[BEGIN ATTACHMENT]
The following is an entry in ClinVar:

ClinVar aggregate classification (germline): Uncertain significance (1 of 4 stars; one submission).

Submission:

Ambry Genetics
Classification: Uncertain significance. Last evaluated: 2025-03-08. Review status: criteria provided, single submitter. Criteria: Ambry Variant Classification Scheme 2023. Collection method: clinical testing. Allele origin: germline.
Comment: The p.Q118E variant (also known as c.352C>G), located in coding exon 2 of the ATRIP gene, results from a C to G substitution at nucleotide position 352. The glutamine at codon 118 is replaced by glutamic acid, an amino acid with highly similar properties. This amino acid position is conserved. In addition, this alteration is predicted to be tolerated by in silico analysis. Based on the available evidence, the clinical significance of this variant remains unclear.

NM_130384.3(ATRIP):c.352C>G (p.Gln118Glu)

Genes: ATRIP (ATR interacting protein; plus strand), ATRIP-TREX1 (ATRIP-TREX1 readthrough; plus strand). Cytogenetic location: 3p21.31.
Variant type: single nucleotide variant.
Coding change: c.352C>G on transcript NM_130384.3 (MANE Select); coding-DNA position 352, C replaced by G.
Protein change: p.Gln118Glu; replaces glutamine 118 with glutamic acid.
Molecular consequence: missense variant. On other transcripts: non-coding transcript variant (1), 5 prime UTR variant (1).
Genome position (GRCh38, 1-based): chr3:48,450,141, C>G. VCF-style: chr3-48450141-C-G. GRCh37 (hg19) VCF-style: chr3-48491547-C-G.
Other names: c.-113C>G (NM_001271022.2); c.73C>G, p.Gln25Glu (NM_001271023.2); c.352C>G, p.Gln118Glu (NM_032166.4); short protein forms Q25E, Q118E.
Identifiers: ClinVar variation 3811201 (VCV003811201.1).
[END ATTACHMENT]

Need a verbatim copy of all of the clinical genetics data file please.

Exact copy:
The following is an entry in ClinVar:

ClinVar aggregate classification (germline): Uncertain significance (1 of 4 stars; one submission).

Submission:

Ambry Genetics
Classification: Uncertain significance. Last evaluated: 2025-03-08. Review status: criteria provided, single submitter. Criteria: Ambry Variant Classification Scheme 2023. Collection method: clinical testing. Allele origin: germline.
Comment: The p.Q118E variant (also known as c.352C>G), located in coding exon 2 of the ATRIP gene, results from a C to G substitution at nucleotide position 352. The glutamine at codon 118 is replaced by glutamic acid, an amino acid with highly similar properties. This amino acid position is conserved. In addition, this alteration is predicted to be tolerated by in silico analysis. Based on the available evidence, the clinical significance of this variant remains unclear.

NM_130384.3(ATRIP):c.352C>G (p.Gln118Glu)

Genes: ATRIP (ATR interacting protein; plus strand), ATRIP-TREX1 (ATRIP-TREX1 readthrough; plus strand). Cytogenetic location: 3p21.31.
Variant type: single nucleotide variant.
Coding change: c.352C>G on transcript NM_130384.3 (MANE Select); coding-DNA position 352, C replaced by G.
Protein change: p.Gln118Glu; replaces glutamine 118 with glutamic acid.
Molecular consequence: missense variant. On other transcripts: non-coding transcript variant (1), 5 prime UTR variant (1).
Genome position (GRCh38, 1-based): chr3:48,450,141, C>G. VCF-style: chr3-48450141-C-G. GRCh37 (hg19) VCF-style: chr3-48491547-C-G.
Other names: c.-113C>G (NM_001271022.2); c.73C>G, p.Gln25Glu (NM_001271023.2); c.352C>G, p.Gln118Glu (NM_032166.4); short protein forms Q25E, Q118E.
Identifiers: ClinVar variation 3811201 (VCV003811201.1).